The Telegraph.co.uk has ended the Guardian‘s long reign as the most widely-read national newspaper website. So writes my colleague Martin Stabe on the basis of ABCe data for April that run like this:
- Telegraph.co.uk: 18.6m unique users
- The Guardian: 18.54m unique users
- Mail Online: 18m unique users
- Times Online: 15.4 unique users
- Sun Online: 14m unique users
- Mirror.co.uk: 4.28m unique users
Now ABCe hasn’t been established as the gold standard of traffic measurement for very long. But already, the new regime has become boring.
- March 19, 2020
- February 20, 2020
- February 20, 2020
Am I the only one who feels nostalgic for the days of near-impenetrable arguments about rival sets of traffic figures propounded by executives who themselves don’t fully understand the data? Surely someone could be persuaded to start an argument?
Admirably, ComScore seems interested in fomenting a barney. Just as ABCe’s hegemony seems to be solidifying, the panel-based traffic counting firm has decided to start publishing monthly figures for newspaper sites for the first time.
ComScore’s traffic analysis of the UK’s nationals for March looks promisingly discordant with ABCe — and (coincidentally) rather positive for News International:
- The Sun: 4.3m visitors
- The Guardian: 3.6m visitors
- Telegraph Group: 2.8m
- Times Online: 2.6m
- Daily Mail.co.uk: 2.4m
- Independent.co.uk: 1m
- Mirror.co.uk: 990,000
OK — more seriously now. . . ComScore’s numbers are scaled up from a “panel” of UK consumers.
The UK bit is important. The Mail Online, for example, ranks high in ABCe, but boasts a large overseas readership. Cut that out influence — as ComScore claims to have done — and the site’s aggregate traffic looks much less impressive.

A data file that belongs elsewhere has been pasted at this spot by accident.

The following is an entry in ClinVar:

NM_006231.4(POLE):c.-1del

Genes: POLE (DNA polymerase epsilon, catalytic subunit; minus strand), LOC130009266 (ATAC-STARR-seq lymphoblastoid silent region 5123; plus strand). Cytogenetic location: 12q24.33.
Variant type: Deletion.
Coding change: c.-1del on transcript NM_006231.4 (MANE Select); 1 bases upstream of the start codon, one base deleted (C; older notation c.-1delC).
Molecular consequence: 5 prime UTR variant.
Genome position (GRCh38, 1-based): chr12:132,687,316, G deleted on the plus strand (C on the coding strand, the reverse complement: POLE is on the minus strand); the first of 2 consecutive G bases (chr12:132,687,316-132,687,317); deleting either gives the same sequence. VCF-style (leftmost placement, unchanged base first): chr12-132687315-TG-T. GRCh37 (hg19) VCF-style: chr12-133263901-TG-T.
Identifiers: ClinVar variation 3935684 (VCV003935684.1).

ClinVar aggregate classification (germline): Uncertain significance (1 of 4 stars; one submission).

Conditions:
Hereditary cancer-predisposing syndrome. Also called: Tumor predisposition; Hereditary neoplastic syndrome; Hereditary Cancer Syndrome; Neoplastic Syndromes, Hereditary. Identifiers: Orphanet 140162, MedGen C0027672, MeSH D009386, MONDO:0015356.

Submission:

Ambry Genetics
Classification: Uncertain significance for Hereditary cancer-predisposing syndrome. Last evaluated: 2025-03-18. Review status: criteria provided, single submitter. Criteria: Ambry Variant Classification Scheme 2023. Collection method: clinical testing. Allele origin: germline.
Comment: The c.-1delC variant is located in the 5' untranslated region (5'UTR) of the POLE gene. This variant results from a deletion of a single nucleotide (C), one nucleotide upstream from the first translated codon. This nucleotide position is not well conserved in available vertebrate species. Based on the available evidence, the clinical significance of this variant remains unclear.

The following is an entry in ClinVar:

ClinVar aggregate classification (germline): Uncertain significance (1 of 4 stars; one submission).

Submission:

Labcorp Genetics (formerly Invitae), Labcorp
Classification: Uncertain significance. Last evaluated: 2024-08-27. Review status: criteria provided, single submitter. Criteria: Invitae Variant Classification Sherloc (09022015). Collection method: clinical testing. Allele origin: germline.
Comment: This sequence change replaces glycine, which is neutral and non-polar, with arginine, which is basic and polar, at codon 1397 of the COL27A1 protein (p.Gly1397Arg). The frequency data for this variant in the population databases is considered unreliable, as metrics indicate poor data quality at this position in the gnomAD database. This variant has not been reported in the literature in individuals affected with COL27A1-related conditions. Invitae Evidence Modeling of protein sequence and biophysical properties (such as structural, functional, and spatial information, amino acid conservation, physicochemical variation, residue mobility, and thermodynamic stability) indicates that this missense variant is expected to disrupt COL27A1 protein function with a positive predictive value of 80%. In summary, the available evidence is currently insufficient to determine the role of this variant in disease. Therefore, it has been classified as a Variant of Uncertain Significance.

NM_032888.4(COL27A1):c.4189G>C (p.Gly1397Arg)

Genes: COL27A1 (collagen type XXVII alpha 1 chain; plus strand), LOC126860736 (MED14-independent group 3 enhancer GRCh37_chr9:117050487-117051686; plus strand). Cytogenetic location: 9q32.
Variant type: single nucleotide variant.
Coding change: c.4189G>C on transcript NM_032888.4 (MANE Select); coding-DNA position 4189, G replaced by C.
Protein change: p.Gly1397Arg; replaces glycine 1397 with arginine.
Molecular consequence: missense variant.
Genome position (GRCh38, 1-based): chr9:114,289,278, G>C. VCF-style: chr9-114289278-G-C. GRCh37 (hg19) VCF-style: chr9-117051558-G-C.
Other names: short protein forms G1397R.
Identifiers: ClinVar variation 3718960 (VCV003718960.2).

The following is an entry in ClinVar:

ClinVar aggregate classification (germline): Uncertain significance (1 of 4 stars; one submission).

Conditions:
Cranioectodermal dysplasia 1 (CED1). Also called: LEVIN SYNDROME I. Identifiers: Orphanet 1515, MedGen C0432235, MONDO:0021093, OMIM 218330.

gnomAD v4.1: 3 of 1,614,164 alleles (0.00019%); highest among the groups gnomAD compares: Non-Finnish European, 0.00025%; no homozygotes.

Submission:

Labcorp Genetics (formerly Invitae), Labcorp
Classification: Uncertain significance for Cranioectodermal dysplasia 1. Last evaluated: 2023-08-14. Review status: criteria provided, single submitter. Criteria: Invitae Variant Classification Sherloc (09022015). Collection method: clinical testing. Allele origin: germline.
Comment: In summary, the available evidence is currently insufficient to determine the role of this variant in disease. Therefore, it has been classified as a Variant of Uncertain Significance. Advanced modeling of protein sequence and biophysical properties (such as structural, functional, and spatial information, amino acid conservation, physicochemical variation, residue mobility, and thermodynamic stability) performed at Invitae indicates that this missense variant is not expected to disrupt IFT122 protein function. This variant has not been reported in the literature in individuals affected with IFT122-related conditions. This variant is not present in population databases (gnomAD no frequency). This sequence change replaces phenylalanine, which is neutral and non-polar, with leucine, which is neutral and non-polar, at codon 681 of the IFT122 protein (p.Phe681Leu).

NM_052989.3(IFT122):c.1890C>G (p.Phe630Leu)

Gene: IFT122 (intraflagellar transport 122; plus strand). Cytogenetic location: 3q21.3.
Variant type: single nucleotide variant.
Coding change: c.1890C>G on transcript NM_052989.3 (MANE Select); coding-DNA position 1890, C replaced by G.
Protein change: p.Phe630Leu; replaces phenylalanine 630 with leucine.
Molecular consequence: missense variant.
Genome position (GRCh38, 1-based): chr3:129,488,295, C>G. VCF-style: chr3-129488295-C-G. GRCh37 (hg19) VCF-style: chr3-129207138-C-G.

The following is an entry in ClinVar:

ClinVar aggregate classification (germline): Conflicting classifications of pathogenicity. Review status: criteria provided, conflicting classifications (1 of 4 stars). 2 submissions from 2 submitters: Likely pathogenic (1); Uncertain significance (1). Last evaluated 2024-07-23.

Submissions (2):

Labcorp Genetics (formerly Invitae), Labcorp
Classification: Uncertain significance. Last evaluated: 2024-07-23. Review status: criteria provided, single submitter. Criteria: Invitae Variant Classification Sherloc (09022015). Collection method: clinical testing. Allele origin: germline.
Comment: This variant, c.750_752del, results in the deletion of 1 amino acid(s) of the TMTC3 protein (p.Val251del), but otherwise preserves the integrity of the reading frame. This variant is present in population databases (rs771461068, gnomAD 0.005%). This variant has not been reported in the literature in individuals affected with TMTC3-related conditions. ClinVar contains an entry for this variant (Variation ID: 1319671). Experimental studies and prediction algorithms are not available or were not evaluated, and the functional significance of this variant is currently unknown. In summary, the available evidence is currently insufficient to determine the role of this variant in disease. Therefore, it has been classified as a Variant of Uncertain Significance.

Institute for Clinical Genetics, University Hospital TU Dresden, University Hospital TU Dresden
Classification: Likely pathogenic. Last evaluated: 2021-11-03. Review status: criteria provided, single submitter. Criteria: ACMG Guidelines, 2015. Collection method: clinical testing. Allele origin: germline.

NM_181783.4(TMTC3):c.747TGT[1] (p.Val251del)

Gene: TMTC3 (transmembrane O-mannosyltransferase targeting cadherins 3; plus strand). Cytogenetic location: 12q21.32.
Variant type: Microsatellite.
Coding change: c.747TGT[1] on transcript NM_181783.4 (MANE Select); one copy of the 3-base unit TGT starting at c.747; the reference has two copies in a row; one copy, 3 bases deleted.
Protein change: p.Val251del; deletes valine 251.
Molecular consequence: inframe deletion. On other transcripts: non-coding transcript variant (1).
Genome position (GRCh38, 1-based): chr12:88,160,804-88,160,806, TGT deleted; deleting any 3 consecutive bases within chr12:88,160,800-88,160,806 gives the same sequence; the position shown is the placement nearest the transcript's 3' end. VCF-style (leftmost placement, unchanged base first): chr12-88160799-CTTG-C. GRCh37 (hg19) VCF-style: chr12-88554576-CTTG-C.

ABCe’s data is pulled directly from publishers’ server logs. Quite apart from its UK focus, ComScore suggests that its figures are lower than others because:
1) Its panel-based (research) methodology is not skewed by cookie deletion.
2) It counts as one individual the same person hitting a site from different locations (eg: home and the office).
These may well be persuasive arguments. But it’s hard to tell.
As the spat over ComScore’s data for Google’s Q1 clickthroughs proved, ComScore’s problem is a lack of transparency about how its research methodology works in practice.
Coincidentally, the same argument applied to Nielsen NetRatings. The last time I looked at its site, it contained the vaguest of descriptions of its methodology, lost beneath layers of corporate verbiage.
And Hitwise? I like the idea of pulling traffic numbers from ISPs’ servers (which is what the company does). In my humble opinion, Hitwise also does a slightly better job of explaining its methods to the outside world. . .
Of course, all of this is irrelevant if all you need are figures to bamboozle gullible clients during the first 20 seconds of a sales presentation. . .